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Wednesday 26 June 2019

Fury at Nato over 20 civilian deaths

ZORANA VUCICEVIC

FRENZIED peace efforts collided with reality on the ground yesterday as a small Yugoslav town counted corpses from a stray Nato bomb.Officials in Surdulica said they had pulled 20 bodies from the ruins of houses flattened by a Nato raid on Tuesday. Sixteen corpses were laid out in the local morgue as angry residents denounced Nato with shouts of ``Fascists!''

Nato said a laser-guided bomb had gone astray and hit a residential area during an attack on an army training centre.

Diplomatic efforts gathered pace, centred chiefly on Moscow, as Nato entered the sixth week of ferocious aerial bombardment aimed at halting repression of ethnic Albanians in Serbia's Kosovo province. But there was no sign of an early breakthrough.

Germany's defence minister and Greece's foreign minister led a procession of international leaders to Russia, a traditional Yugoslav ally, to engage Moscow more deeply in efforts to end the conflict.

In Surdulica, a huge crater was all that remained of one house, where locals said 16 people, mainly children and old people, had been sheltering in a basement when two Nato bombs hit on Tuesday. Roofs were damaged and windows shattered on nearby buildings.

`PRECISION'

Rescue workers combed the ruins, lit overnight with a spotlight - the only illumination in the little town apart from the hospital. Officials said phone lines and water were cut.

Nato spokesman Jamie Shea told journalists that the attack had destroyed an army training centre, which was considered by Nato planners to be an operational military target.

``During that attack, however, a precision guided weapon failed to guide accurately to its designated target and impacted some 200 to 300 metres (yards) beyond the barracks in a small residential area,'' Mr Shea said.

Britain said it regretted civilian casualties but it was not possible for NATO to eliminate such risks. The 20 deaths bring to nearly 100 the number of civilians killed, officially acknowledged by Nato.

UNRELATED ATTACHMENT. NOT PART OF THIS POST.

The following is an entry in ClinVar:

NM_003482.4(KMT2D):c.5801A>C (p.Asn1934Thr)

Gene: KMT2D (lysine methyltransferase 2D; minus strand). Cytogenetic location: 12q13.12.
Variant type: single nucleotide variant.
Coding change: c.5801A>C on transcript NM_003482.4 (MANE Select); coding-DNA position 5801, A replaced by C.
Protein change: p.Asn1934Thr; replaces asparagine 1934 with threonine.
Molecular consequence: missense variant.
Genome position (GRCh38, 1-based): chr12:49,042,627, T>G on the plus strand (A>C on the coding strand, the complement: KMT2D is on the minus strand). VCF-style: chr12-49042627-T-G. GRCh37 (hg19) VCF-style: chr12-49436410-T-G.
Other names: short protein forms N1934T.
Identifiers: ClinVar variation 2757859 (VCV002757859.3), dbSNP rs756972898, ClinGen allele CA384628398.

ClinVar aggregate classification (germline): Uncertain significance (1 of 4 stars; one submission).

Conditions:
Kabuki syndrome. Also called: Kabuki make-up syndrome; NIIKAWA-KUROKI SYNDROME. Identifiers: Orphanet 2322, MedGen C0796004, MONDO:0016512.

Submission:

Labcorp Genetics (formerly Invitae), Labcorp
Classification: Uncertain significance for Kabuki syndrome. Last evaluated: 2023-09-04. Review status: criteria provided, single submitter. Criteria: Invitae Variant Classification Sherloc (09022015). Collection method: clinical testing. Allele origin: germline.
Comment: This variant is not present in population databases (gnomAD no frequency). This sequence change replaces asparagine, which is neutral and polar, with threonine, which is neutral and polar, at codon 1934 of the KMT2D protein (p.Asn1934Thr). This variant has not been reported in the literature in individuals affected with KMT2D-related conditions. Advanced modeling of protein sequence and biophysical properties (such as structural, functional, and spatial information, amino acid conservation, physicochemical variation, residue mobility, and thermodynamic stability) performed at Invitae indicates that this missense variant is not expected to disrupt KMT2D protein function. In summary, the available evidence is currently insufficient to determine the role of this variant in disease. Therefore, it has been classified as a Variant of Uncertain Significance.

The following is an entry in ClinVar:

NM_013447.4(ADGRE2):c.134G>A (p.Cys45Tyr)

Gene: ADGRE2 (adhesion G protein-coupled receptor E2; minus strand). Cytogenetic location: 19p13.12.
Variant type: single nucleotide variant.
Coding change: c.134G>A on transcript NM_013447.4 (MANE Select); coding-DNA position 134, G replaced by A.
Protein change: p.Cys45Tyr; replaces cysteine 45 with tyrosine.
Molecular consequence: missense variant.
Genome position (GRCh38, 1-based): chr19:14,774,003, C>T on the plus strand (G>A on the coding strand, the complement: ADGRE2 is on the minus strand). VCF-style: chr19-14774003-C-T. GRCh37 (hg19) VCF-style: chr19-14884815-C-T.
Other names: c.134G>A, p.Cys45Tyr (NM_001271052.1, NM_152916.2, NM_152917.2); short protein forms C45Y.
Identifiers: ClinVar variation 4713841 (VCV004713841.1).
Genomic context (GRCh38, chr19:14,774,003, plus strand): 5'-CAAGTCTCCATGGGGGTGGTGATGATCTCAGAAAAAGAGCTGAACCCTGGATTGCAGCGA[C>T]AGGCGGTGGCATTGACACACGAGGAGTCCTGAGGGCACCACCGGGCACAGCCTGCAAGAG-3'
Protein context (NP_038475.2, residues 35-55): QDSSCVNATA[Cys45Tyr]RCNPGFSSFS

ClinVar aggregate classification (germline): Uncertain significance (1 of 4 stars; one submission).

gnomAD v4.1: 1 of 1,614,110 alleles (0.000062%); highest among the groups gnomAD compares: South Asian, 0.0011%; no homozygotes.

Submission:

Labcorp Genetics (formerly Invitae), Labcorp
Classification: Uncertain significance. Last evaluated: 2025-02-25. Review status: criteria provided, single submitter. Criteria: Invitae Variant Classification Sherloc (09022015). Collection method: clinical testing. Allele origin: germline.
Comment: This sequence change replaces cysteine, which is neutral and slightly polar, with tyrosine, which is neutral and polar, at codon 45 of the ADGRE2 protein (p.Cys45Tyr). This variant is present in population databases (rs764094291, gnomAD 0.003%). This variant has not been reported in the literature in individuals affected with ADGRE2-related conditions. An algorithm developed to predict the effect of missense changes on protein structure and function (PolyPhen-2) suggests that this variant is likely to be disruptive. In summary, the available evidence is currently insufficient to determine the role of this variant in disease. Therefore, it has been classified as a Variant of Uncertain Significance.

Meanwhile, a senior Yugoslav official renewed the possibility of a negotiated settlement. Goran Matic, from the Yugoslav United Left party of President Slobodan Milosevic's wife, told the New York Times: ``I believe that this will be the week in which the basic outline of an agreement on Kosovo can be firmed up.''

The Yugoslav news agency Tanjug said Nato planes again hit the already-devastated oil refinery in the northern city of Novi Sad yesterday.

A worsening refugee crisis underlined the urgency of Nato's attempt to secure autonomy and armed protection for Kosovo's majority ethnic Albanians.

A new busload of refugees arrived at the main Blace border crossing into Macedonia, where 3,500 refugees spent the night crammed into a squalid holding camp.

In Geneva, the UN refugee agency, UNHCR, said overcrowding in camps had become so extreme that refugees were ``on the verge of rioting''.

Late on Tuesday a new influx of several thousand refugees, overwhelmingly women and children, poured past the Albanian border post at Morinat.

Many of them said security forces had pulled out their menfolk near the village of Mej.

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